Monday, May 18, 2015

Director Doodles, Squiggles and Sketches* for The Tree Play

*You can see a more coherent (read, "artistic") sketch in the header of this blog. It's by +IA ENSTERĂ„, scene designer extraordinaire. We met to discuss the play and, as is her wont, she noodled with pen and paper as we explored how to create a rainforest inside a theatre. The artwork above is what she drew. 

Here's a peek inside the mind of a director (enter if you dare) as I figure out how to take The Tree Play from page to stage. Below are some of the -- let's be generous -- sketches I've -- let's be realistic -- scrawled as part of my thinking out loud with pencil and paper. I've included descriptions so you'll understand what I'm trying to convey in my crude drawings.

SPOILER ALERT!!! If you want to see the play with completely fresh eyes -- unadulterated by my explanations below -- skip the bits preceded by "Spoiler Alert!!!," or just stop reading right here (do please, however, consider making a donation to help support the play -- thanks!).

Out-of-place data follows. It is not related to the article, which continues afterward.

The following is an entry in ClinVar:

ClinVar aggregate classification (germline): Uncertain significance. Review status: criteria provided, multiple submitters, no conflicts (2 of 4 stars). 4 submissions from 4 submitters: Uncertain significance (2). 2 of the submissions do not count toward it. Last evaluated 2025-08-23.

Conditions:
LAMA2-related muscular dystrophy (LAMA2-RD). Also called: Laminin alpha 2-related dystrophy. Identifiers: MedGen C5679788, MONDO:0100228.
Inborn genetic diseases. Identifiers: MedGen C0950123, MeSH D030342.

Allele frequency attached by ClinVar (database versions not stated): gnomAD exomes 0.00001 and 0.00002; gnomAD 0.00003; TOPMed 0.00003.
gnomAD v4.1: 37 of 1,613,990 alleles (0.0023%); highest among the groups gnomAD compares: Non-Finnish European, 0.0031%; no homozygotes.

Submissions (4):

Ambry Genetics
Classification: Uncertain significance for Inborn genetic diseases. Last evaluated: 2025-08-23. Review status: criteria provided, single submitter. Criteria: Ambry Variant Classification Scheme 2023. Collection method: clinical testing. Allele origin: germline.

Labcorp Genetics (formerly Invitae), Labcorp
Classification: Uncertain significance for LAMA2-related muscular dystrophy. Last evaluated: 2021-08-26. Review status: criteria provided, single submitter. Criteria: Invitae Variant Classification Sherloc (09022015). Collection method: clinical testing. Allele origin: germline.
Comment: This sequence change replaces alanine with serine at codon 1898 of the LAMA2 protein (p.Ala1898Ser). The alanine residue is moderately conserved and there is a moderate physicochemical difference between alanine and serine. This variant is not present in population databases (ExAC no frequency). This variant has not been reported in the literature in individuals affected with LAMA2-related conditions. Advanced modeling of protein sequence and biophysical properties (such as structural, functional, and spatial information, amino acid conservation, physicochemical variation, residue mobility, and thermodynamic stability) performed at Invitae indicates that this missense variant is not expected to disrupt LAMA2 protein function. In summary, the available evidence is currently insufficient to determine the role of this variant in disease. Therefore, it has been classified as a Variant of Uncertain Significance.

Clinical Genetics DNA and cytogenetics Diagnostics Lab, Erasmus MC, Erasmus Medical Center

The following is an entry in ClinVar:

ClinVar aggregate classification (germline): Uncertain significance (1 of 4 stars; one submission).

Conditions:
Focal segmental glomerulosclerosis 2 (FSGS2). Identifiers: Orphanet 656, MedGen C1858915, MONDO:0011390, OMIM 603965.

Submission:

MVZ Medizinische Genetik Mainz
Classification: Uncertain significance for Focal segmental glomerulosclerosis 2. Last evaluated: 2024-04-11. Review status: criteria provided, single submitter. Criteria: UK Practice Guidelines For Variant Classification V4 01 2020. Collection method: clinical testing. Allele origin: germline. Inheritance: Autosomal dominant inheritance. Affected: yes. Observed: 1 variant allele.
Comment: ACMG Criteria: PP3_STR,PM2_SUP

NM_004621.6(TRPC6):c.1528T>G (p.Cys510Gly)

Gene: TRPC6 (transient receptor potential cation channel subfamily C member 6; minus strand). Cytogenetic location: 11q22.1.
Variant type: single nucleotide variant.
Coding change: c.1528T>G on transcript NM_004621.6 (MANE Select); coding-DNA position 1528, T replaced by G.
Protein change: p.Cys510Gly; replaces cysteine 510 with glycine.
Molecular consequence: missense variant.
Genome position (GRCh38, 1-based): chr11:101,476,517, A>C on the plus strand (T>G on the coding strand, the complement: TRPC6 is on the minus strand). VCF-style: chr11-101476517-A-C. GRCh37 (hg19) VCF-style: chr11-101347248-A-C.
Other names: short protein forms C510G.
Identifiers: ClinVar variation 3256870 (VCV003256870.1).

This is the first drawing (above) that I did back in June, 2011. You'll find this squiggle in the initial draft of The Tree Play, a hastily scribbled half-dozen pages of notebook paper that I'll share in a later post.

Two things stand out in the drawing. First, my cliched concept of the tree and how actors might portray it (in the play three actors work together to create the title character, the Tree). There they are with their arms outstretched -- look, look! They have branches. Ugh. How literal! Well, it's still early in the process and I gotta start somewhere!